The golden-brown color of many soft drinks comes with a dose of the chemical 4-methylimidazole, or 4-MeI.
4-Methylimidazole (4-MEI) is a compound used to make certain pharmaceuticals, photographic chemicals, dyes and pigments, cleaning and agricultural chemicals, and rubber products.
On U.S. product labels it appears simply as "caramel coloring." Products that potentially contain 4‑MEI include certain colas, beers, soy sauces, breads, coffee, and other products.
The World Health Organization’s International Agency for Research on Cancer and the state of California, now limits manufacturers to 29 micrograms of exposure for the average consumer per day. Foods exceeding that limit have to carry a warning label that reads: "WARNING: This product contains a chemical known to the State of California to cause cancer."
Studies published in 2007 by the federal government’s National Toxicology Program showed that long-term exposure to 4-MEI resulted in increases in lung cancer in male and female mice.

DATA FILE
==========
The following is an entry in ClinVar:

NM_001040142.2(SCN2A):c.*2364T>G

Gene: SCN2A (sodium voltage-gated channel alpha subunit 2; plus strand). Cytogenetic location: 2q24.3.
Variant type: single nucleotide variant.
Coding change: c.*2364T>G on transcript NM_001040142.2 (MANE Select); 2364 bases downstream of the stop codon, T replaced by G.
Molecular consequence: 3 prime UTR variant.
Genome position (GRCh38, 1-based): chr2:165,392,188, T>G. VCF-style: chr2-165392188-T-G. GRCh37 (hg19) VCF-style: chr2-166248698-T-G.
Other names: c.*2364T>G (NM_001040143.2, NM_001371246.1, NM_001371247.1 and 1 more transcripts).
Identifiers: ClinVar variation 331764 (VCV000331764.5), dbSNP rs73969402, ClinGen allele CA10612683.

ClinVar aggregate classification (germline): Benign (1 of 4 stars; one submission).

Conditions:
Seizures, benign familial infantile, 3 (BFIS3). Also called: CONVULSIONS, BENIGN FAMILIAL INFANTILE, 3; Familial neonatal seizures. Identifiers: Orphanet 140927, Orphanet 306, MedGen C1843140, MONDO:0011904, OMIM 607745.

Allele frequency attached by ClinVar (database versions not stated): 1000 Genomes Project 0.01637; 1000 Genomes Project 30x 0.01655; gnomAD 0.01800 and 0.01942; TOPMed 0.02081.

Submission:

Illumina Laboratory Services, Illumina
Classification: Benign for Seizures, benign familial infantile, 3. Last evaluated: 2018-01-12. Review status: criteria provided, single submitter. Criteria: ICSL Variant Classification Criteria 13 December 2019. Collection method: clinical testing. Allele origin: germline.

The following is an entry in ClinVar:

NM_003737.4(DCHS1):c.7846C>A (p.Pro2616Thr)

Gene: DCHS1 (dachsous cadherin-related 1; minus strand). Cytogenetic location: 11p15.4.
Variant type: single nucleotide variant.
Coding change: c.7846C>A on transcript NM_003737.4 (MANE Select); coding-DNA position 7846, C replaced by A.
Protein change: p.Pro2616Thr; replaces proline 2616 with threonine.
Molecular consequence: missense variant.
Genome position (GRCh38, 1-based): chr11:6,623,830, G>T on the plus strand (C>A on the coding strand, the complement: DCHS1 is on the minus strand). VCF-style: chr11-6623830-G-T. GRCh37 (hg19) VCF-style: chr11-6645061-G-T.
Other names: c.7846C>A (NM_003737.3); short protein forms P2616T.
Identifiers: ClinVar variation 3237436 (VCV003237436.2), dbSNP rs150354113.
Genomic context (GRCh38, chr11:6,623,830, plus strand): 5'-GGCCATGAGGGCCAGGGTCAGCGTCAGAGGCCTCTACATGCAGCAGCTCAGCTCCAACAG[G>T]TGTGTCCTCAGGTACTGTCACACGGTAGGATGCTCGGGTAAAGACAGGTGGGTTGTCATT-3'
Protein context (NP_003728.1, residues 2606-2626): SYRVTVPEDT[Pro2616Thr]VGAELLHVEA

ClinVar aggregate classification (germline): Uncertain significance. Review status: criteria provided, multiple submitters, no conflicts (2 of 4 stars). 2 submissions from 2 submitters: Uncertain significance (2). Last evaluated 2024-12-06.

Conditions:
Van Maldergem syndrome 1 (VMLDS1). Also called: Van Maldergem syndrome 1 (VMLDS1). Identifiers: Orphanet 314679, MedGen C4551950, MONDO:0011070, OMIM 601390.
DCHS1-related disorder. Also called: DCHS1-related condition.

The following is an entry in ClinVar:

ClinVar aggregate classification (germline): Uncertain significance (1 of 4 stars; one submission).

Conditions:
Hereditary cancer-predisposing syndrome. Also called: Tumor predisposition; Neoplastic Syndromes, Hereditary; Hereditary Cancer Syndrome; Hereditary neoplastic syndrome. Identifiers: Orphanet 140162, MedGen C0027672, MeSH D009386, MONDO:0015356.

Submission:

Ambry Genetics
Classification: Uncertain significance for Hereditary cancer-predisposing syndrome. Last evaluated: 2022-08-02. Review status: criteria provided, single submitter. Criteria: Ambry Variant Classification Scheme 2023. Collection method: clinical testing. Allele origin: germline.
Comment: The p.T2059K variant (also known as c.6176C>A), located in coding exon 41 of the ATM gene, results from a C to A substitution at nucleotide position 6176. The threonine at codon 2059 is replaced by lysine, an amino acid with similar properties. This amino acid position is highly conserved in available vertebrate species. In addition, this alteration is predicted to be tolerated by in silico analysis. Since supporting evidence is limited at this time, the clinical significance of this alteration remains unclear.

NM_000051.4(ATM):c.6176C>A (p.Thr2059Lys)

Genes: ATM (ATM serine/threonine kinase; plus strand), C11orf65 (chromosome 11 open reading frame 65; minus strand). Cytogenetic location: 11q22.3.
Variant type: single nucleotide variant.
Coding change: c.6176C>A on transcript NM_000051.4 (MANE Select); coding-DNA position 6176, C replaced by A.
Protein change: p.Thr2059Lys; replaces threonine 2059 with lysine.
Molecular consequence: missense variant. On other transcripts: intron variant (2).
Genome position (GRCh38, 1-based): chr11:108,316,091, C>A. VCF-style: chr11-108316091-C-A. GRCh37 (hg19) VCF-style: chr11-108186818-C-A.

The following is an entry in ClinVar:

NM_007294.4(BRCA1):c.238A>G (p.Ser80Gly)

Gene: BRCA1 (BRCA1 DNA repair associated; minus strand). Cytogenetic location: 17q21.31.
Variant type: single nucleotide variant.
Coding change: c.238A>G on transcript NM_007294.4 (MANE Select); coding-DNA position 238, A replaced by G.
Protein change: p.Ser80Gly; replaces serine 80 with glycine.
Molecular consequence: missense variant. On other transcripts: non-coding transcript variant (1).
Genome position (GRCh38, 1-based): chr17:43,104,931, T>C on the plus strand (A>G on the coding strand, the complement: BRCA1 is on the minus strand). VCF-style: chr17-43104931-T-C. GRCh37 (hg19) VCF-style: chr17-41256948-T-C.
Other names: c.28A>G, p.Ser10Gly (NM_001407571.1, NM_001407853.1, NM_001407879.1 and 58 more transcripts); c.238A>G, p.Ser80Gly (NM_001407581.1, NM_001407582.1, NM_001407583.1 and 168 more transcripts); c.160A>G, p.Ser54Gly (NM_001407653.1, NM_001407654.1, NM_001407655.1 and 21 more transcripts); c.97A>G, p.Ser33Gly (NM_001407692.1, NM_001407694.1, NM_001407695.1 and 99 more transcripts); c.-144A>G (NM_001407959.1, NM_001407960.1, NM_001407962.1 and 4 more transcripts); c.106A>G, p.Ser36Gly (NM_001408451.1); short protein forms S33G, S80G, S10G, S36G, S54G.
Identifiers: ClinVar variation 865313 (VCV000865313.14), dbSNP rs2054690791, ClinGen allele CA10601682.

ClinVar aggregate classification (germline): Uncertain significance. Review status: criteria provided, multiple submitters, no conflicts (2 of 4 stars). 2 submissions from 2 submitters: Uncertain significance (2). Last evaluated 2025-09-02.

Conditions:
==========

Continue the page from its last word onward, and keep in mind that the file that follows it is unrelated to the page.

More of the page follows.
But when Consumer Reports purchased sodas in California and had them analyzed by a lab, it found that one 12-ounce serving of Pepsi One exceeded the levels permitted without a warning label. Interestingly, Pepsi One purchased by the group in December in New York contains four times as much 4-MeI as the same product bought that same month in California.
The Food and Drug Administration does not set federal limits on 4-MeI in food.
NOW, DO YOU WANT YOUR CHILD TO REALLY DRINK THE NEXT COKE OR PEPSI CAN, KNOWING THAT?